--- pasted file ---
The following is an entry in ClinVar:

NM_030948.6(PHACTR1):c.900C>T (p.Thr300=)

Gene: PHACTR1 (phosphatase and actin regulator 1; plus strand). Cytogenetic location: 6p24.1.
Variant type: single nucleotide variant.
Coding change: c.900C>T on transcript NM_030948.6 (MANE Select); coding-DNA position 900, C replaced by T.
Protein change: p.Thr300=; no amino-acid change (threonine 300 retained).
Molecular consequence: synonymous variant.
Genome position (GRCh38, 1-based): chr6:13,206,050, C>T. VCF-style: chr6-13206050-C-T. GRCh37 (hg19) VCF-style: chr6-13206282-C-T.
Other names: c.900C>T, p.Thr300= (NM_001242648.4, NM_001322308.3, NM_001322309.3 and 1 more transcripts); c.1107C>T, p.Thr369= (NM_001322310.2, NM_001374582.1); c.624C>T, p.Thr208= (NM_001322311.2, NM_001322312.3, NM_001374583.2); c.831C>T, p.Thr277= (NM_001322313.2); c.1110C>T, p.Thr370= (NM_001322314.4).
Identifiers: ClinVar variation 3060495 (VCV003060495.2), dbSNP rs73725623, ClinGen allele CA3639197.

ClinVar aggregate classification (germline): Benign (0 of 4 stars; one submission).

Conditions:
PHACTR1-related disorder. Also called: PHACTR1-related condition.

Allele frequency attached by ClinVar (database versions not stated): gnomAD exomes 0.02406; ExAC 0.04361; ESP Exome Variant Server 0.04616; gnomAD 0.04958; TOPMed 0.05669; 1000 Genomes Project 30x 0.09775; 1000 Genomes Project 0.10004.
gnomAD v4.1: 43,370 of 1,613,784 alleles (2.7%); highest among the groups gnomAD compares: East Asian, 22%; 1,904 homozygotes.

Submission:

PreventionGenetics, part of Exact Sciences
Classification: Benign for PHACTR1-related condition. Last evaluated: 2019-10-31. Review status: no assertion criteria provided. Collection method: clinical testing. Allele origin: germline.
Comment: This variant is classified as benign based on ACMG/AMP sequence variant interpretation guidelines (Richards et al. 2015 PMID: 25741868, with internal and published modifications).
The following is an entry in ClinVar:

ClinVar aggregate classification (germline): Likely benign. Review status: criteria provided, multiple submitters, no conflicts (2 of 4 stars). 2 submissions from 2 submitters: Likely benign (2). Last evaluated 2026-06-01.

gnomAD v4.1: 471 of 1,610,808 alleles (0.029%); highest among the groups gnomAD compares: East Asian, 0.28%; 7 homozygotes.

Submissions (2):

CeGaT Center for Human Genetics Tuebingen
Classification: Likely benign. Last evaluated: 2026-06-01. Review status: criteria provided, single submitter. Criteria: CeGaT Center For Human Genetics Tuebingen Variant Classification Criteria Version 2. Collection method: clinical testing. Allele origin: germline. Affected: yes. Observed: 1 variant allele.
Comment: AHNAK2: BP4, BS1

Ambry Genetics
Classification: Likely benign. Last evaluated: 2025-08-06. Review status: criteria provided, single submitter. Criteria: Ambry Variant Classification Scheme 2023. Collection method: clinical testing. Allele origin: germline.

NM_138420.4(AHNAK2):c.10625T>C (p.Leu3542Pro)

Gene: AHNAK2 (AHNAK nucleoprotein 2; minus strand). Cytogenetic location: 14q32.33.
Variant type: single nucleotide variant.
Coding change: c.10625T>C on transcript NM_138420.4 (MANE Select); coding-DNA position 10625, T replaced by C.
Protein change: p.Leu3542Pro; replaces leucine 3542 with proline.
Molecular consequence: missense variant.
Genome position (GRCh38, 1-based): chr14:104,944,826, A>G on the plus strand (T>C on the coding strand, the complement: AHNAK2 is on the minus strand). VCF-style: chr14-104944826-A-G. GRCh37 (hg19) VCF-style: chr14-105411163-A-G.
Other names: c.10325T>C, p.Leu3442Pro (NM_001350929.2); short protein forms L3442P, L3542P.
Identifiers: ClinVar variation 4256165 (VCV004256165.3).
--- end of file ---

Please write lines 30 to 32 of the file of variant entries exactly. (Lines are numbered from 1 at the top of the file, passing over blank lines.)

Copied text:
Gene: AHNAK2 (AHNAK nucleoprotein 2; minus strand). Cytogenetic location: 14q32.33.
Variant type: single nucleotide variant.
Coding change: c.10625T>C on transcript NM_138420.4 (MANE Select); coding-DNA position 10625, T replaced by C.